Park am Gleisdreieck – an urban park at its best

Do you know these beautiful images of architectural concepts for buildings or parks: nice and colorful, blue sky, a lot of people around enjoying themselves? The problem: when you eventually come to the built result it looks totally different: the building kind of grey, no people at all around, no joy or life to feel, just some space covered with boxes or concrete wasteland, a yawning emptiness. But Berlin has one great example that this doesn’t have to be. A place which looks and feels in reality exactly like on the best architectural concept: the Park at Gleisdreick – a jewel of urban landscape architecture!

How did this most lively place of the city come into being? Well it is yet another example of which enormous changes the city has seen from 100 years ago to today. Because at that time this area was an „iron landscape“ as famous writer Joseph Roth called it. Here were in the huge marshaling yards leading up to two train stations: Potsdamer Bahnhof and Anhalter Bahnhof, at that time the main station of this metropolis. But not enough, in 1912 the Berlin city planners added two overhead railways cutting right across the yards. Those met in a intersecting station called Gleisdreick – „Track Triangel“.

The atmosphere in this area Joseph Roth describes like this: „Iron landscape is maybe the word which best describes this place where machines bustle. Iron landscape, magnificent temple of technology under the open sky, for which the milelong chimneys offer a sacrifice of lively, fertile and motion bearing smoke. An eternal worshipping service of machines in the wide landscape of iron and steel, the end of which no human eye can reach and which is only limited by the grey horizon.“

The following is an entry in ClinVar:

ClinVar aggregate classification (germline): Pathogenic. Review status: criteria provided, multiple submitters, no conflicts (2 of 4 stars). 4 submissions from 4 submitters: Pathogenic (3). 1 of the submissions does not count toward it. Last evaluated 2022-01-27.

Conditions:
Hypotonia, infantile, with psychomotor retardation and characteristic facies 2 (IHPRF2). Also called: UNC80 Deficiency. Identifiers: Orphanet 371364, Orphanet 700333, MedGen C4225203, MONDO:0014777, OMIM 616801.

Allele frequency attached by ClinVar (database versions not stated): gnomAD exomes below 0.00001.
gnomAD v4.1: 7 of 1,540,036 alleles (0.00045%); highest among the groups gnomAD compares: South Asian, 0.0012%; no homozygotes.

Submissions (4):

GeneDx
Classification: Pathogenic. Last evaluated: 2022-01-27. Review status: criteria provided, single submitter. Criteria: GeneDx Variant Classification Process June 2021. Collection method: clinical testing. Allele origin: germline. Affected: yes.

With such a central function for supplying goods and moving people to and from the city you would think, this area would never change. But not in a city which sees the final battle of a world war and is later divided in four sectors and two political systems. All of a sudden, the two stations are rubble, the yards are bombed and the land belongs to a different political unit then the train tracks: even though the ground were part of the American and British sectors the administration of the old Reichsbahn train system is completely handed over to East Berlin authorities. When they stop operating trains driving into West-Berlin in 1952, the area sees no reconstruction and falls into sleep.

Over the next three decades the area around Gleisdreieck becomes a fascinating example how quickly nature reclaims any, even the most steel-robust technology-altered landscape. Even though there was no layer of humus and the poor, sandy soil was cealed with stone pavement, rusty train tracks and gravel, within a few years an astonishing variety of life showed up turning eventually in an unplanned jungle-like biotope. In 1980 a biological study counted 413 types of plants, 10 species of mammals and 112 of butterflies. So no wonder local initiatives soon started to look for possibilities how to turn this area into recreation and natural spaces for the Berliners. But the legal situation was stuck: the ownership of the area was still registered for the no longer existing German Reich, the sovereignty about the area was in the hands of the Allies and the use of the dead marshaling yards in the hands of the East German Reichsbahn authorities. It needs a world changing event for things to start moving here again: the fall of the wall.